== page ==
Based on the Pulitzer Prize winning novel by Phillip Roth, this new drama fails to live up to the depth and impact of the book.
Directed by and starring Ewan McGregor, it is the story of a family torn apart during the turbulent '60's. Mr. McGregor plays Seymour "Swede" Lovov, a successful Jewish businessman living in the New Jersey Suburbs. His non-Jewish wife, Gwen, is played by Jennifer Connelly and their daughter, Merry (from 16 on) is played by Dakota Fanning. The film also co-stars Peter Riegert as Seymour's father, Molly Parker as a therapist and Uzo Aduba as Vicky, a senior employee at Seymour's Glove factory.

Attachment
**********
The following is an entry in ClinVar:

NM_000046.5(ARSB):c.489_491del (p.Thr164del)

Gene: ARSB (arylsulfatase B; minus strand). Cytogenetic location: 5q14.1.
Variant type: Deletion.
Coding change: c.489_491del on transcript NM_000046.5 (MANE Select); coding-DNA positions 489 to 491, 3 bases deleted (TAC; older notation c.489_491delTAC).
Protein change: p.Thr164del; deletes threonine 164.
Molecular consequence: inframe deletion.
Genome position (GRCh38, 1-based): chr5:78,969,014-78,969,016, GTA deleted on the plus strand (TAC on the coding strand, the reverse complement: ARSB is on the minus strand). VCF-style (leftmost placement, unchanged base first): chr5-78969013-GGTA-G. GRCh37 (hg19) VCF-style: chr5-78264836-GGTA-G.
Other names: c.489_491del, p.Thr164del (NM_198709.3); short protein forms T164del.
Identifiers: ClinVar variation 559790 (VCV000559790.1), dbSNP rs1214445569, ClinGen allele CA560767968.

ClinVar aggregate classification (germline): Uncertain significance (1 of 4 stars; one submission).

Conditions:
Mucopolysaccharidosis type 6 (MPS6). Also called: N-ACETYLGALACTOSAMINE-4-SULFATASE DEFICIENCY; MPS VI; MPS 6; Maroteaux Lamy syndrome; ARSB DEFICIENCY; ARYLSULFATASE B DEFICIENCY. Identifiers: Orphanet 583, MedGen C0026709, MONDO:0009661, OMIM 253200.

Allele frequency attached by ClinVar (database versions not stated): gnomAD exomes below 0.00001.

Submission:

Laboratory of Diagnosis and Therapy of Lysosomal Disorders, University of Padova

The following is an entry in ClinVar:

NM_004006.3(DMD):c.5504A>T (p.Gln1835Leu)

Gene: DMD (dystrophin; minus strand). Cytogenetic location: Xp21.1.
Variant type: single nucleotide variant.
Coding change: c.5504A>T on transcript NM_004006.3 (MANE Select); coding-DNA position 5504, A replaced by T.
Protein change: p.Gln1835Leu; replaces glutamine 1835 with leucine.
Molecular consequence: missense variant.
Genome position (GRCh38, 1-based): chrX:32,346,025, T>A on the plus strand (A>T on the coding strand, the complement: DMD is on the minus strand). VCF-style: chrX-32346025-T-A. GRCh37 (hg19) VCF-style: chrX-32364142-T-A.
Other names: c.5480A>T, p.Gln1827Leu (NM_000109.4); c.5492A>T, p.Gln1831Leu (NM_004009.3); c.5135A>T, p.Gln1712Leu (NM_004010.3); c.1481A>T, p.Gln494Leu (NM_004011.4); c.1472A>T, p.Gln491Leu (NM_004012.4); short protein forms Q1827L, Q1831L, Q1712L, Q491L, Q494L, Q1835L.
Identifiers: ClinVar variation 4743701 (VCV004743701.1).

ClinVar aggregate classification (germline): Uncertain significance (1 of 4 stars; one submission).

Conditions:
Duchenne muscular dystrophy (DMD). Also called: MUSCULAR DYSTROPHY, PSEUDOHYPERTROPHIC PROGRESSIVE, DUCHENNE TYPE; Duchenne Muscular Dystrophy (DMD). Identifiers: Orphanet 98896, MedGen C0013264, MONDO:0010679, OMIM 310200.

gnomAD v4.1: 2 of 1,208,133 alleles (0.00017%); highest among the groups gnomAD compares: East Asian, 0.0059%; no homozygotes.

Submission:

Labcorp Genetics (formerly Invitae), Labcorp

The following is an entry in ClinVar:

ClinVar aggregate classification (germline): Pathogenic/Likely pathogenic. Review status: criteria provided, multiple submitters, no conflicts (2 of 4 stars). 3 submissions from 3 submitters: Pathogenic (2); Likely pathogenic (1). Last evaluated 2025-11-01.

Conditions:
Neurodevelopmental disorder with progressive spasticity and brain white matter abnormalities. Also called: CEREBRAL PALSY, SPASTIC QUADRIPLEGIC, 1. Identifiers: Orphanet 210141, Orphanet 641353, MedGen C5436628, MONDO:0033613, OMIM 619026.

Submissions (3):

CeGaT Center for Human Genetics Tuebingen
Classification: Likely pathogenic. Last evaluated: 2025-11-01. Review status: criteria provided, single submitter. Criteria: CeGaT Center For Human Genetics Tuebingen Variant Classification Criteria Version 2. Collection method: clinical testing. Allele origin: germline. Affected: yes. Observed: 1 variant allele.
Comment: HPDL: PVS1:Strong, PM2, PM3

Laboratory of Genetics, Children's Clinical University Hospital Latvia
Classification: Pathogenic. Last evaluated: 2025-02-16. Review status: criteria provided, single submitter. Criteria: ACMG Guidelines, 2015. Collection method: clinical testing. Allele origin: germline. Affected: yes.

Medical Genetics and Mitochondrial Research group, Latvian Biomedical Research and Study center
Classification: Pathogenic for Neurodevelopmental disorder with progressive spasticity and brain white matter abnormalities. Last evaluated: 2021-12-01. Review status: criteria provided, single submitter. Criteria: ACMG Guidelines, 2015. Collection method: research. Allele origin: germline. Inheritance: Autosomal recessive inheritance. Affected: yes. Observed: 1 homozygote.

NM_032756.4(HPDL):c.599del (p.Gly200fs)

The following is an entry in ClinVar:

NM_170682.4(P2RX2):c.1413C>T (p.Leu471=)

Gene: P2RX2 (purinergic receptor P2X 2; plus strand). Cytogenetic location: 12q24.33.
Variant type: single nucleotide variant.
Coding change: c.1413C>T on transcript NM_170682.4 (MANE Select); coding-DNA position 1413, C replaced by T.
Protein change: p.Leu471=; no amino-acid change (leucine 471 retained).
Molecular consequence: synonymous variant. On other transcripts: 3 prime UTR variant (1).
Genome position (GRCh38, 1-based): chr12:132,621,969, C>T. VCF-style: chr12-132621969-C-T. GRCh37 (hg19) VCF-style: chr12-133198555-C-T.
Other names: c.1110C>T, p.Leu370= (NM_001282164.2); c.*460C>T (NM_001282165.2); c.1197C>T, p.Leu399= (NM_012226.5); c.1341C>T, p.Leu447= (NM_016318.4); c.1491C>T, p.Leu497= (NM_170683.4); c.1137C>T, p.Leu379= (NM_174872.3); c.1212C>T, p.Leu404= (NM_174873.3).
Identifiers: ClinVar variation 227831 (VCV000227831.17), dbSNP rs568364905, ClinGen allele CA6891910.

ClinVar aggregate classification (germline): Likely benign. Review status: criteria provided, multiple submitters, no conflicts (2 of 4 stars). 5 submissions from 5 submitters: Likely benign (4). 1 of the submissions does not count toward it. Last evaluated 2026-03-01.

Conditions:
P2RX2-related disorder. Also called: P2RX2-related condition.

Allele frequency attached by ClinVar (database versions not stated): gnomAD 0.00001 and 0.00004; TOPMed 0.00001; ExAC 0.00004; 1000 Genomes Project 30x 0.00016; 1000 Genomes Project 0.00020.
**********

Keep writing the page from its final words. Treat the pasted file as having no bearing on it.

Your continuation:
Mr. McGregor's direction is pretty straight forward with a literal eye for the screenplay. He and his team capture the look and feel of the '60's with an assist from archival footage. The acting is good but the real problem here lies in the screenplay.
The script by John Romano edits out the depth and richness of the novel, breaking it down into key moments that propel the film through it's heartbreaking story. This doesn't do any justice to the characters or their circumstances. Everything plays out rather superficially with an illusion of depth.
The film is slow to start but after a life changing moment, the pace does pick up a bit. However, unless you are the father of a daughter (I totally understood Seymour's pain), you may find yourself losing interest in the story.